Today I might be crazy. I signed up for the 2017 CrossFit Games. I have only been participating in CrossFit since last July; I am not a top athlete; I am not highly competitive; I have no hope of making it to the regional games for my age group; and I will not even rank highly in my gym. So, why sign up and participate? Because, without hurdles to overcome or goals to achieve, it’s easy to lose track of where you are heading or even where you wanted to go in the first place.
This morning’s MET-CON at “the box” was a cardio killer. Our trainer said it was the hardest of the week because the first Games workout is on Friday. Yikes, that’s coming up fast. For the next five weeks, everyone participating in the games will compete at their home “box” with the same workout and log results. The top scores will move on until the elite from across the country gather this summer to compete in the finals.
If there isn’t hope of any substantial outcome, why compete? I decided to compete because I made a commitment last July to give CrossFit a one-year opportunity to see what it could do for me. I made the commitment, so I will give it 100% until the end of the year. If that means pushing myself to do more than I thought I could, then that is what I will do. I’m already stronger than I’ve ever been. But, I can do more.
I could work out at the local gym or at home. Would I push myself as hard? No, absolutely not. Unless you have crazy determination and focus, it’s important to seek outside guidance to move beyond where you are today. The best will always tell you that without the guidance of their coach or a mentor, they wouldn’t have gotten where they are today.
In my financial planning practice, I push clients to set goals, break them into small bites and develop timelines for completion. Unfortunately, I don’t receive much feedback that clients are taking advantage of the power of goal setting. Dr. Gail Matthews, a psychology professor at Dominican University in California, did a study on goal-setting with 267 participants. She found that you are 42% more likely to achieve your goals just by writing them down.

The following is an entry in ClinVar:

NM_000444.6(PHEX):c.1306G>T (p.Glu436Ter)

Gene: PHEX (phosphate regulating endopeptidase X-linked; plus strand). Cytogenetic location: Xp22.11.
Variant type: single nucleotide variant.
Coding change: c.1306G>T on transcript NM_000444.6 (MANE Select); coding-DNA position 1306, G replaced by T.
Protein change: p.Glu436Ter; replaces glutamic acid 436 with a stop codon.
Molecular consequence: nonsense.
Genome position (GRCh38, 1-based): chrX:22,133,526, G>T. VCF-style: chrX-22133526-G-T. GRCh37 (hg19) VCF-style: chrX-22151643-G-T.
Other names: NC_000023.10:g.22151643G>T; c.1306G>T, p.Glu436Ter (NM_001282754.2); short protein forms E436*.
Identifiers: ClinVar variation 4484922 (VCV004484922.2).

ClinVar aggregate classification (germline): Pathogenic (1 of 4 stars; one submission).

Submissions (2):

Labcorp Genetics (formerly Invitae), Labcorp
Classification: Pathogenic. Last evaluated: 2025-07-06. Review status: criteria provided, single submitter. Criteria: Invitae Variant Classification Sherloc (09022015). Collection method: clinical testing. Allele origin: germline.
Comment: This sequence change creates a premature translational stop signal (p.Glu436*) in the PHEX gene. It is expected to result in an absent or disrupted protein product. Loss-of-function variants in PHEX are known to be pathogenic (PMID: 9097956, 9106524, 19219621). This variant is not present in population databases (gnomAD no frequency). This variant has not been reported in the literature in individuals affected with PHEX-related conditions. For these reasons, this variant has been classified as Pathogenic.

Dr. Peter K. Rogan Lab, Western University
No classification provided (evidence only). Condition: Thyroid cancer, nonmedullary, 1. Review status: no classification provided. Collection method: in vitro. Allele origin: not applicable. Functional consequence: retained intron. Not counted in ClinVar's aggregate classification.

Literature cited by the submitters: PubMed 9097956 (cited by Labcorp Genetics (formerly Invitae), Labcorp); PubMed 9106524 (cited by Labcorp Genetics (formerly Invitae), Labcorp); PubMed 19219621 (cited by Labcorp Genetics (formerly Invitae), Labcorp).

So why not write them down? My uneducated guess is a fear of failure. But, if you wrote down a goal, be it financial, lifestyle, personal growth, career, health, etc., and do only one thing toward achieving the goal, won’t you be farther along than if you didn’t take any action? How is that failure? It’s not; you should praise yourself for any progress you’ve made. Then, reassess the goal, redefine the interim steps, and recalculate the goal date.
Forbes reports a remarkable study about goal-setting. Harvard’s MBA graduate students were asked if they had set clear, written goals for their futures, as well as specific plans to transform their fantasies into realities. The result of the study was that only 3% of the students had written goals and plans to accomplish them, 13% had goals in their minds but hadn’t written them anywhere, and 84% had no future goals at all. Think for a moment which group you would belong to. After 10 years, the same group of students were interviewed again and the results were astonishing. The 13% of the class who had goals, but did not write them down, earned twice the amount of the 84% who had no goals. The 3% who had written goals and plans for them were earning, on average, 10 times as much as the other 97% of the class.
So, what does my competing in the CrossFit Games have to do with financial planning? Absolutely nothing for someone at my level. But it has everything to do with living my best life. What commitments will you make to live your best life? Will you write them down? Will you share them with your financial planner, life-coach, mentor, trainer so you have your own personal cheerleader in your corner?
Kelly Adams, CFP®, EA